by the United States should be explained to the Mexican Government, and
explanations were made by the Secretary of State in his letter of the
18th of March, 1848, to the Mexican minister for foreign affairs,
under my direction. This dispatch was communicated to Congress with my
message of the 6th of July last, communicating the treaty of peace,
and published by their order. This dispatch was transmitted by our
commissioners from the City of Mexico to the Mexican Government, then at
Queretaro, on the 17th of April, 1848, and its receipt acknowledged on
the 19th of the same month. During the whole time that the treaty, as
amended, was before the Congress of Mexico these explanations of the
Secretary of State, and these alone, were before them.

The President of Mexico, on these explanations, on the 8th day of May,
1848, submitted the amended treaty to the Mexican Congress, and on the
25th of May that Congress approved the treaty as amended, without
modification or alteration. The final action of the Mexican Congress
had taken place before the commissioners of the United States had been
officially received by the Mexican authorities, or held any conference
with them, or had any other communication on the subject of the treaty
except to transmit the letter of the Secretary of State.

In their dispatch transmitted to Congress with my message of the 6th of
July last, communicating the treaty of peace, dated "City of Queretaro,
May 25, 1848, 9 o'clock p.m.," the commissioners say:

We have the satisfaction to inform you that we reached this city this
afternoon at about 5 o'clock, and that the treaty, as amended by the
Senate of the United States, passed the Mexican Senate about the hour of
our arrival by a vote of 33 to 5. It having previously passed the House
of Deputies, nothing now remains but to exchange the ratifications of
the treaty.

On the next day (the 26th of May) the commissioners were for the first
time presented to the President of the Republic and their credentials
placed in his hands. On this occasion the commissioners delivered an
address to the President of Mexico, and he replied. In their dispatch of
the 30th of May the commissioners say:

We inclose a copy of our address to the President, and also a copy of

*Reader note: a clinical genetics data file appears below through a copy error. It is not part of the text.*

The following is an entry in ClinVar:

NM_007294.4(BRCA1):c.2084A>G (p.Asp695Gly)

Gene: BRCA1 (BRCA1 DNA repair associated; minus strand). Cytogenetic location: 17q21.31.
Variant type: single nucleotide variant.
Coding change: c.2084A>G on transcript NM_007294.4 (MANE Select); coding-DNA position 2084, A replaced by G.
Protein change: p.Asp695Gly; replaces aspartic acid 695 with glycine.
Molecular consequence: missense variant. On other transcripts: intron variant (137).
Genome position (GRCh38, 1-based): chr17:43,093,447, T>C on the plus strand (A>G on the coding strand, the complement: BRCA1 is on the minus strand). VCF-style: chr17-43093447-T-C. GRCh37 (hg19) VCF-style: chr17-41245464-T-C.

his reply. Several conferences afterwards took place between Messrs.
Rosa, Cuevas, Conto, and ourselves, which it is not thought necessary to
recapitulate, as we inclose a copy of the protocol, which contains the
substance of the conversations. We have now the satisfaction to announce
that the exchange of ratifications was effected to-day.

This dispatch was communicated with my message of the 6th of July last,
and published by order of Congress.

The treaty, as amended by the Senate of the United States, with the
accompanying papers and the evidence that in that form it had been
ratified by Mexico, was received at Washington on the 4th day of July,
1848, and immediately proclaimed as the supreme law of the land. On the
6th of July I communicated to Congress the ratified treaty, with such
accompanying documents as were deemed material to a full understanding
of the subject, to the end that Congress might adopt the legislation
necessary and proper to carry the treaty into effect. Neither the
address of the commissioners, nor the reply of the President of
Mexico on the occasion of their presentation, nor the memorandum of
conversations embraced in the paper called a protocol, nor the
correspondence now sent, were communicated, because they were not
regarded as in any way material; and in this I conformed to the
practice of our Government. It rarely, if ever, happens that all the
correspondence, and especially the instructions to our ministers, is
communicated. Copies of these papers are now transmitted, as being
within the resolutions of the House calling for all such "correspondence
as appertains to said treaty."

When these papers were received at Washington, peace had been restored,
the first installment of three millions paid to Mexico, the blockades
were raised, the City of Mexico evacuated, and our troops on their
return home. The war was at an end, and the treaty, as ratified by the
United States, was binding on both parties, and already executed in a
great degree. In this condition of things it was not competent for the
President alone, or for the President and Senate, or for the President,
Senate, and House of Representatives combined, to abrogate the treaty,
to annul the peace and restore a state of war, except by a solemn
declaration of war.

Had the protocol varied the treaty as amended by the Senate of the
United States, it would have had no binding effect.

It was obvious that the commissioners of the United States did not
regard the protocol as in any degree a part of the treaty, nor as
modifying or altering the treaty as amended by the Senate. They